James Rada, Jr.
(1/17) Thurmont’s proposed
eco-friendly power plant that could open as
early as 2011 has gotten off to a slow start,
though there are some encouraging signs.
“It’s almost like I have to prove the job
is feasible before I can get the grant to do
the feasibility study,” said Bill Rodenberg,
owner of Energy Management Strategies,
Rodenberg updated the town commissioners on
his progress on conducting a feasibility study
for a power plant that runs on biomass and
“We came up with a plan that we think, for
different reasons, make almost everybody
happy,” Rodenberg said during the Jan.7
Thurmont hired Energy Management Strategies
in September to develop ways that the town can
provide electricity to its current customers.
Rodenberg is certified by the Association of
Energy Managers as an energy manager.
Thurmont owns the distribution network for
many of the town residents, but has to buy
power to be distributed through it co-op with
other municipalities. While many residents of
the county have seen electric rate hikes in
the range of 70 percent, Thurmont’s recent
hikes added up to about 46 percent.
By generating and distributing its own
electricity, the town will have better control
over the rates charged to its customers.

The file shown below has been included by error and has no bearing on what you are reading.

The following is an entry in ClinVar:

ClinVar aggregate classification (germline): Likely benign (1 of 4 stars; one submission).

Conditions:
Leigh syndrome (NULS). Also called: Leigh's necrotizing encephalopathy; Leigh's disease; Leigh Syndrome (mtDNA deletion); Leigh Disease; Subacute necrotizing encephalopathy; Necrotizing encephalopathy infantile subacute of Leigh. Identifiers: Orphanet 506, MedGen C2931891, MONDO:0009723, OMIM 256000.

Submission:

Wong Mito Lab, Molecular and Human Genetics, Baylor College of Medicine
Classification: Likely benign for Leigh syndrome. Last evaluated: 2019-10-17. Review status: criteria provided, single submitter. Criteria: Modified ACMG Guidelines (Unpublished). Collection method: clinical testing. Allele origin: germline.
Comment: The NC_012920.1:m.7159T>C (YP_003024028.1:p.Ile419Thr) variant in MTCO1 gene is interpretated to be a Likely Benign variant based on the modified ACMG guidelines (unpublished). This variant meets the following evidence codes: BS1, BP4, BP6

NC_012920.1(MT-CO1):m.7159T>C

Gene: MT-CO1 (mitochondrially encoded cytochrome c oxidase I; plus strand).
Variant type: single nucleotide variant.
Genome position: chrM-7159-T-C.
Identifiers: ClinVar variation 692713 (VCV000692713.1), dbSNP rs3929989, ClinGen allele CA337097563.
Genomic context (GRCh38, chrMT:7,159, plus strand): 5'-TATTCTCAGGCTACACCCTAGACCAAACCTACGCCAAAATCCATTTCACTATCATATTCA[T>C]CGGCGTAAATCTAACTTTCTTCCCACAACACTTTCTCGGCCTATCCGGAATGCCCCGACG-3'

However, the way the town will be able to
stabilize the rates will be by not connecting
the power plant’s energy source to a fossil
fuel. The plan is to use wood wastes and
biomass like animals wastes to generate
“This is a case where we can do something
positive financially by controlling costs, at
the same,” Rodenberg said.
The plant will be able to remove 1.4
million tons of carbon dioxide from the
atmosphere annually, according to Rodenberg.
“That is not small. That is not
insignificant,” he said.
The estimated costs to construct a 30
megawatt plant would be around $60 million.
“To the best of my knowledge, this would be
the largest biomass plant in the United
States,” Rodenberg said.
Because the technology uses renewable
resources, the plant would also create energy
credits that power companies that don’t use
enough renewable energy resources would be
anxious to buy. There are also many
low-interest loans available to plants that
would use renewable sources of energy.
“If we were willing to sell the REC’s
(Renewable Energy Credits) to Allegheny
(Power), they’d finance it (the plant) only
they don’t know it yet. That’s how desirable
these REC’s are,” Rodenberg said.
The hope is that the plant would also act
as an economic development tool by attracting
businesses that could benefit from stable
power costs. Rodenberg said he has already
spoken to one company that is thinking of
moving 25-40 jobs to a new location and is
willing to consider Thurmont.
Anyone with questions about the plant can
e-mail Rodenberg at firstname.lastname@example.org.